In the study, 23 romantic couples were videotaped while one of the partners described a time of suffering in their lives. The other half of the couple and their physical, non-verbal reactions were the focal point of the study. Groups of complete strangers viewed the videos. The observers were asked to rate the person on traits such as how kind, trustworthy, and caring they thought the person was, based on just 20 seconds of silent video.s
"Our findings suggest even slight genetic variation may have tangible impact on people's behavior, and that these behavioral differences are quickly noticed by others," said Aleksandr Kogan, a postdoctoral fellow at the University of Toronto and the study's lead author.
The study builds on previous research conducted by Sarina Rodrigues Saturn, an assistant professor of psychology at Oregon State University. In that study, Saturn and her colleagues linked a genetic variation that affects hormone/neurotransmitter oxytocin's receptor to empathy and stress reactivity. Saturn is senior author on the new study, which is in the latest issue of "Proceedings of the National Academy of Sciences" (PNAS).
"It was amazing to see how the data aligned so strongly by genotype," Saturn said. "It makes sense that a gene crucial for social processing would yield these findings; other studies have shown that people are good at judging people at a distance and first impressions really make an impact."
Before the videos were recorded, the scientists tested the couples and identified their genotype as GG, AG, or AA. Individuals homozygous for the G allele (carrying two copies of the G version of the gene) of the oxytocin receptor tend to be more "prosocial," defined by researchers as the ability to behave in a way that benefits another person. In contrast, the carriers of the A version of the gene (AG or AA genotypes) tend to have a higher risk of autism, as well as self-reported lower levels of positive emotions, empathy and parental sensitivity.
Oxytocin has already been significantly linked with social affiliation and reduction in stress. It is a peptide made in the hypothalamus and has targets all over the body and the brain. It is best known for its role in female reproduction and is associated with social recognition, pair bonding, dampening negative emotional responses, trust and love.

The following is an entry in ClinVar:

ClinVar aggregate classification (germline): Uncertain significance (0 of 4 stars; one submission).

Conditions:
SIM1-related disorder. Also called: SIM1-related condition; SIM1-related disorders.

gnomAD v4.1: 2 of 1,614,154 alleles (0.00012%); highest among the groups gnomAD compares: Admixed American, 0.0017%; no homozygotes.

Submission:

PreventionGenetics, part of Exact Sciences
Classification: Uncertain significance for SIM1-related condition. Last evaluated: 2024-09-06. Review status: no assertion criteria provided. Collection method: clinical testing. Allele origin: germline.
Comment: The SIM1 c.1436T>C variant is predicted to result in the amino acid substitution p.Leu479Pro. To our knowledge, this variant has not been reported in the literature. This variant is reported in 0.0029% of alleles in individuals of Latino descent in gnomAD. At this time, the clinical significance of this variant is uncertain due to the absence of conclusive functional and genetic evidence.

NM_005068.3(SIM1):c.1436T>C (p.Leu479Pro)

Out of the 10 people who were marked by the neutral observer as "most prosocial, six carried the GG genotype associated with the oxytocin receptor; of the 10 people who were marked as "least trusted," nine were carriers of the A version of the gene. The people carrying an A version of the gene were viewed as less kind, trustworthy and caring toward their partners in the video.
"The oxytocin receptor gene in particular has become of great interest because a select number of studies suggest that it is related to how prosocial people view themselves," Kogan said. "Our study asked the question of whether these differences manifest themselves in behaviors that are quickly detectable by strangers, and it turns out they did."
What is not known, however, is what occurs from the genetic level to the behavior - that is, the exact way the gene affects the biology underlying behavior is still poorly understood and remains a major topic of inquiry. Saturn, for one, believes that people can and do overcome their genes all the time.
"These are people who just may need to be coaxed out of their shells a little," she said. "It may not be that we need to fix people who exhibit less social traits, but that we recognize they are overcoming a genetically influenced trait and that they may need more understanding and encouragement."
Kogan said that many factors ultimately influence kindness and cooperation.
"The oxytocin receptor gene is one of those factors - but there many other forces in play, both genetic and non-genetic," he said. "How all these pieces fit together to create the coherent whole of an individual who is or is not kind is a great mystery that we are only beginning to scratch."
Laura Saslow at the University of California at San Francisco, Emily Impett with the University of Toronto, Christopher Oveis with University of California at San Diego, and Dacher Keltner with University of California at Berkeley contributed to this study.
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